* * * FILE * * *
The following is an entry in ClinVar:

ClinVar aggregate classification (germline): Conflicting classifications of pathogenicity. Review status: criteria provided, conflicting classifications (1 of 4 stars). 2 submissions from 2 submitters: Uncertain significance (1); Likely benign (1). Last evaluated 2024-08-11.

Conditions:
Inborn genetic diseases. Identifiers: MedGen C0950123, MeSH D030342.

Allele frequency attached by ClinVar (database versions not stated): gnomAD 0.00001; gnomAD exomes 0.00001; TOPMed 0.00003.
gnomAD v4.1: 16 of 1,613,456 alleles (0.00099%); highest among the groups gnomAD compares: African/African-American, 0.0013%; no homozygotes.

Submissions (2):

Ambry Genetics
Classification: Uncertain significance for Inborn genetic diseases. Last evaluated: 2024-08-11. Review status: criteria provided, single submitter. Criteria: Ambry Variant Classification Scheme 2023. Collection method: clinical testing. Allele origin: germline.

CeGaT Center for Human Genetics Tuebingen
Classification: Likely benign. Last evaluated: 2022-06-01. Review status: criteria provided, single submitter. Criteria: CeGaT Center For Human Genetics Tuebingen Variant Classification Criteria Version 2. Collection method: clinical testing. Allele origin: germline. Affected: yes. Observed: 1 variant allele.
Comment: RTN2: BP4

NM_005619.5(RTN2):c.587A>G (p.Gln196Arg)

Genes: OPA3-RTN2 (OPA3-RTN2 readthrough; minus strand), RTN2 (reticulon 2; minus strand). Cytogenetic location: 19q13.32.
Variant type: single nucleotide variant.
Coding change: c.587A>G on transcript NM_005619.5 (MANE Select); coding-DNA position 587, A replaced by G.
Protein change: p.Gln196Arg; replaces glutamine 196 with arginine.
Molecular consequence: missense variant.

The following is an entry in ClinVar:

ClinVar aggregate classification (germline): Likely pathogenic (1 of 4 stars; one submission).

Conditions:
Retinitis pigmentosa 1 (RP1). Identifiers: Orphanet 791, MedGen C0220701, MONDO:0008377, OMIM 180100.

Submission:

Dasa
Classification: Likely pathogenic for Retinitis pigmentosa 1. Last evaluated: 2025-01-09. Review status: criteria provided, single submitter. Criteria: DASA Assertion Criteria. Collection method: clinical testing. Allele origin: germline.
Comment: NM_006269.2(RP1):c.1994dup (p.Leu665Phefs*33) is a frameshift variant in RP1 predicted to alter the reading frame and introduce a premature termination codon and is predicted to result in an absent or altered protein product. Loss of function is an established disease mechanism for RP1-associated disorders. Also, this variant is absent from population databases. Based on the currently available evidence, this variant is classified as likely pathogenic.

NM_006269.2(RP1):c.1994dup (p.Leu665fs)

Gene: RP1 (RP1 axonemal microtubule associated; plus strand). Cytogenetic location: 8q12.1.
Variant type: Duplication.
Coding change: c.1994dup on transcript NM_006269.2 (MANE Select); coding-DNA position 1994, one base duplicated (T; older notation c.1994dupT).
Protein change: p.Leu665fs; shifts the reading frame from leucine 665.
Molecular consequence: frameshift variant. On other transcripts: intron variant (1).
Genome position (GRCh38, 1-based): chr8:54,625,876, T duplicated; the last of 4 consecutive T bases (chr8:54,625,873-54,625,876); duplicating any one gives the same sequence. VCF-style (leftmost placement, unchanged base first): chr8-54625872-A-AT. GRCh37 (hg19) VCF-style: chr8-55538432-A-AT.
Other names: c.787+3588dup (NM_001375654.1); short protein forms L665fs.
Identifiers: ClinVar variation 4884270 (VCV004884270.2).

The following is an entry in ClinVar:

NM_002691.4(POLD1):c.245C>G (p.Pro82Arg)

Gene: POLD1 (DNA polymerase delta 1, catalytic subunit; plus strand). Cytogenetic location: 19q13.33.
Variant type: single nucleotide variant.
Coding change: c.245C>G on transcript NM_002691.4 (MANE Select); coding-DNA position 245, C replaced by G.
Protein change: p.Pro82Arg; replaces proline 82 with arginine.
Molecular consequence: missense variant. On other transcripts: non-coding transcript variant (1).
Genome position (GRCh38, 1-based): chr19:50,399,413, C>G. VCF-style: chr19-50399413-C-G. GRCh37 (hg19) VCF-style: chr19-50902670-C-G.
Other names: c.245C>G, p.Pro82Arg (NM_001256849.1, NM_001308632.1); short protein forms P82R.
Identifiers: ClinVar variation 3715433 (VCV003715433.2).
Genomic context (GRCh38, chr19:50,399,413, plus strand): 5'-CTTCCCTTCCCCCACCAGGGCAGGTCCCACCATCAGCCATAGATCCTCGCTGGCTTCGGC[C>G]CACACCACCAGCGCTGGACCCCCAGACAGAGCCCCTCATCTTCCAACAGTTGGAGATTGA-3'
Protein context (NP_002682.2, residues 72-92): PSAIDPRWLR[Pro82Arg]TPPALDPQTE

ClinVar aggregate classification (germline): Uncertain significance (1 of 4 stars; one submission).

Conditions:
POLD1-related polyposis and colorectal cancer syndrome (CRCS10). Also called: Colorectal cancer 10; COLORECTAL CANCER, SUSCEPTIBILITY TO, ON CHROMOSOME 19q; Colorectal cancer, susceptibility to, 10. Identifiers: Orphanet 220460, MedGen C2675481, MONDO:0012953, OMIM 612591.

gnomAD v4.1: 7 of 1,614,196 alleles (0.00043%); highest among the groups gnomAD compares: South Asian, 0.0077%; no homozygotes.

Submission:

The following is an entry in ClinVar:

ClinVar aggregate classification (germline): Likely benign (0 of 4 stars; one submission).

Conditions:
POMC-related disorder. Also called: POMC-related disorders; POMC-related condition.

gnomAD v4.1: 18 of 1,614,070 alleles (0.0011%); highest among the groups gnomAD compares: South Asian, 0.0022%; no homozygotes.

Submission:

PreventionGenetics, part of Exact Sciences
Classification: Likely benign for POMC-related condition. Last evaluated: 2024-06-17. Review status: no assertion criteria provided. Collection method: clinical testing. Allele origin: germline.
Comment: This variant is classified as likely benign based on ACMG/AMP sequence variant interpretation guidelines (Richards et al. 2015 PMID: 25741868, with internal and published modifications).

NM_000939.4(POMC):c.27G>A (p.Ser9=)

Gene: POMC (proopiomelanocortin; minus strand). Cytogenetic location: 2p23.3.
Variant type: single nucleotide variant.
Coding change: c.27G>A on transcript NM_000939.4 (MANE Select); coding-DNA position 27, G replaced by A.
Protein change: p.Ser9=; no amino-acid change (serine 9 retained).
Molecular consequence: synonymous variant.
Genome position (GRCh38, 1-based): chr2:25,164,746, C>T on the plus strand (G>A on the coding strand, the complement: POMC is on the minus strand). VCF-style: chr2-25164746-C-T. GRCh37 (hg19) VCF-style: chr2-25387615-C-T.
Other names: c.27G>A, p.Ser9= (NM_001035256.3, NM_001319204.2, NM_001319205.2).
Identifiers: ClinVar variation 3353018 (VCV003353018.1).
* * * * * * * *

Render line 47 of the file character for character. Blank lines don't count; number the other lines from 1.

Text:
Protein context (NP_002682.2, residues 72-92): PSAIDPRWLR[Pro82Arg]TPPALDPQTE